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Toronto Families of victims in Bruce McArthur case struggle with mixture of grief, confusion and frustration

He flew from Britain to Toronto to catch a glimpse of the man accused of killing his brother.

And on Friday morning, Omer Esen was the lone member of the public in the downtown courtroom with a handful of journalists.

Bruce McArthur appeared by video link from a detention centre to hear the latest about his case.

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Mr. Esen’s brother Selim is one of the eight men that Mr. McArthur has been charged with murdering. Mr. Esen had not seen Mr. McArthur in court before.

The moment lasted just a few minutes. Mr. McArthur, clad in an orange jumpsuit, was on a television screen in Ontario Court. The Crown said it had handed over all the evidence to the defence. The next court date was set for July 23.

“I want nothing like this to happen again to other people,” Mr. Esen told reporters afterward.

Selim Esen is second from right in this composite portrait.

The Canadian Press

Life for some relatives of the eight men has been a mix of grief, confusion and frustration.

Their situation has also been made harder by language barriers and geographical distance. Two of the men are from Sri Lanka, two from Afghanistan and another one from Iran.

Selim Esen was born in Istanbul and settled in Toronto five years ago. Omer Esen and another brother, Ferhat Cinar, live in London. The rest of the family is in Turkey.

While he was occasionally in touch with Selim by phone and e-mail, Mr. Esen wasn’t aware his 43-year-old brother went missing in April, 2017. He learned that only in January when Mr. McArthur was arrested.

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Mr. Esen is visiting Toronto for a week and plans to attend the Pride Parade. He said he has learned his brother’s remains are still needed by the coroner’s office and won’t be released to the family for a funeral until the fall.

He said he hoped there would be an advocate to represent the victims’ relatives as the case makes it way through the justice system.

“We can’t follow it [individually],” Mr. Esen said. “I can’t do that. I am not a solicitor.”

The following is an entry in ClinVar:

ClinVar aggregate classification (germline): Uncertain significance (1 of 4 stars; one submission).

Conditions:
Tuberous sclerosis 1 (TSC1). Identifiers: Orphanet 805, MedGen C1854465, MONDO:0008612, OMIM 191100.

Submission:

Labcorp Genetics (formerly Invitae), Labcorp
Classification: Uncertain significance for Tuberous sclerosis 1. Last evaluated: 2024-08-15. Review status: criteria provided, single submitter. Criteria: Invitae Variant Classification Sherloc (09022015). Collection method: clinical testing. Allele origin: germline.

He supported the idea of a public inquiry into whether the police properly investigated previous cases of men who went missing from the Gay Village. “They didn’t take it seriously. Otherwise my brother and other people might be alive,” he said.

Mr. Esen’s anguish mirrored that of another victim’s relative.

Fareena Marzook was married to Soroush Mahmudi, a 49-year-old resident of Scarborough, in east Toronto, who went missing in August, 2015. Mr. Mahmudi is one of the eight men Mr. McArthur is accused of killing.

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“I’ve suffered too much, too much. Now I lost him. My life is gone,” she said in a recent interview at her apartment.

Mr. Mahmudi was born in Iran while Ms. Marzook is from Sri Lanka’s Muslim Tamil minority. A former factory worker, he did construction and landscaping jobs but had trouble finding employment because of a knee injury.

With her husband gone, the money is tight and sometimes she has trouble paying the rent. She remains in her apartment and is afraid to open her door when someone knocks.

“You don’t know who to trust. How do I trust people now?” Ms. Marzook said.

Both Ms. Marzook and Mr. Esen spoke wistfully of their loved ones.

Ms. Marzook burst into tears as she showed her wedding pictures.

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In a one-page statement that he handed to reporters, Mr. Esen described his brother’s friendly disposition and inquisitive mind.

“He was too young to leave us,” the statement said. “He had things to do, friends to make, flowers to grow in hearts, life to share!”

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